at 151 W 40th St, Tucson, 85713 United States
The Primavera Foundation provides pathways out of poverty through safe, affordable housing, workforce development and neighborhood revitalization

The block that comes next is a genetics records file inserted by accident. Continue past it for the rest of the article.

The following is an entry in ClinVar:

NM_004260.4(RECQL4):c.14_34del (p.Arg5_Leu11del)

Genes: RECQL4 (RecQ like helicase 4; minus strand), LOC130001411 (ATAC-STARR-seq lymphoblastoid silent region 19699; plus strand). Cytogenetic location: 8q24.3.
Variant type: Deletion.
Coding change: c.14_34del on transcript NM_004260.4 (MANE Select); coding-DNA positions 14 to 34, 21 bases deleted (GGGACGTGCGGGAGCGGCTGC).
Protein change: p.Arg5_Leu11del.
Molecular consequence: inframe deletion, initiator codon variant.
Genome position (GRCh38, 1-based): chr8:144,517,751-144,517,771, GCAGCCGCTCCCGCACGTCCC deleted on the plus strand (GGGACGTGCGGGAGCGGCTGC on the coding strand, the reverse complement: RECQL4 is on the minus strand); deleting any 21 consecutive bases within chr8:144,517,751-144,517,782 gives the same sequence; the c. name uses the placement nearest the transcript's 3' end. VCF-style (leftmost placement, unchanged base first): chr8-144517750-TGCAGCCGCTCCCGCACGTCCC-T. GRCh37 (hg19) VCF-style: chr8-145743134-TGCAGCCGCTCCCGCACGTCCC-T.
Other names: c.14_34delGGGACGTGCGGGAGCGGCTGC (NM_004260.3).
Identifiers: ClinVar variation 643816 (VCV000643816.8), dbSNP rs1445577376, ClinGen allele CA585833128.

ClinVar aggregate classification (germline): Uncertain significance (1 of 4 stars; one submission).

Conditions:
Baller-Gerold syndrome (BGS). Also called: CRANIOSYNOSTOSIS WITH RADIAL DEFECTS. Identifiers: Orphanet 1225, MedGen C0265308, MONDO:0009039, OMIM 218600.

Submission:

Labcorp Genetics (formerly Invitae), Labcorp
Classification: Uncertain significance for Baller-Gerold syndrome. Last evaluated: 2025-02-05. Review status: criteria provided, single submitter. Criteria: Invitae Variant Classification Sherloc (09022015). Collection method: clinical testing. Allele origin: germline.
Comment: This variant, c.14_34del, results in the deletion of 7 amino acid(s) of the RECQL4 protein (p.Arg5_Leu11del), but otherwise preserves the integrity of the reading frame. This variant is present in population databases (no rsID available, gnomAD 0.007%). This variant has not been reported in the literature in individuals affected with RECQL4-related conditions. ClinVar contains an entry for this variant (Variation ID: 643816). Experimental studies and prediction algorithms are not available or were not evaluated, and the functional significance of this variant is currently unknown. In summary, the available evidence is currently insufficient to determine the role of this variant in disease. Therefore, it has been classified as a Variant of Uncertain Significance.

The Primavera Foundation began in the early 1980’s as a response to the growing numbers of homeless individuals on the streets of Tucson. In 1983 Gordon Packard and Nancy Bissell organized a large group of volunteers to begin the St. Martin’s Soup Kitchen. Their guiding principle was that every individual has intrinsic worth and deserves to be treated with respect and compassion. Shortly thereafter the neighborhood in which the Kitchen was located filed a lawsuit to shut the Kitchen down. The court challenge went all the way to the Arizona Supreme Court and St. Martin’s was ultimately ordered to close. From that experience Nancy and Gordon moved on to renovate Pueblo Court into supportive housing for the seriously mentally ill, and they raised money to build the Primavera Men’s Shelter which still provides shelter to up to 100 men each night, 365 days per year. Advocacy and social change are also at the forefront of Primavera’s work and mission. In 1988 Primavera worked with the Arizona Justice Institute to file a complaint with the Federal Home Loan Bank (FHLB) against Western Savings and MeraBank for alleged discriminatory lending practices. Both institutions agreed to provide $100 million for low-interest loans in designated low- and moderate-income neighborhoods in Tucson and Phoenix. Then, in 2008 Primavera worked with a group of organizations, including Arizonans for Responsible Lending and the Southwest Center for Economic Integrity, to defeat Proposition 200. Prop. 200 was a citizens’ ballot initiative that would have made charging triple digit interest rates on payday loans permanently legal in the state of Arizona. Although outspent by the payday loan industry 64-to-1, the initiative was defeated and the 2010 sunset provision on charging over 36% interest for payday loans went into effect. Primavera has expanded its services and advocacy work over the past 27 years to include: workforce development programs that help people return to work, develop job skills and provide special assistance to former prisoners; rental housing that provides stable, long-term and affordable solutions to the community’s lack of affordable, safe housing; Financial Education, HomeOwnership and Mortgage Foreclosure Prevention workshops that help families work towards financial security; Neighborhood Revitalization programs that help neighborhoods become communities of choice; and proactive Community Engagement that provides communities with sustainable solutions to issues.
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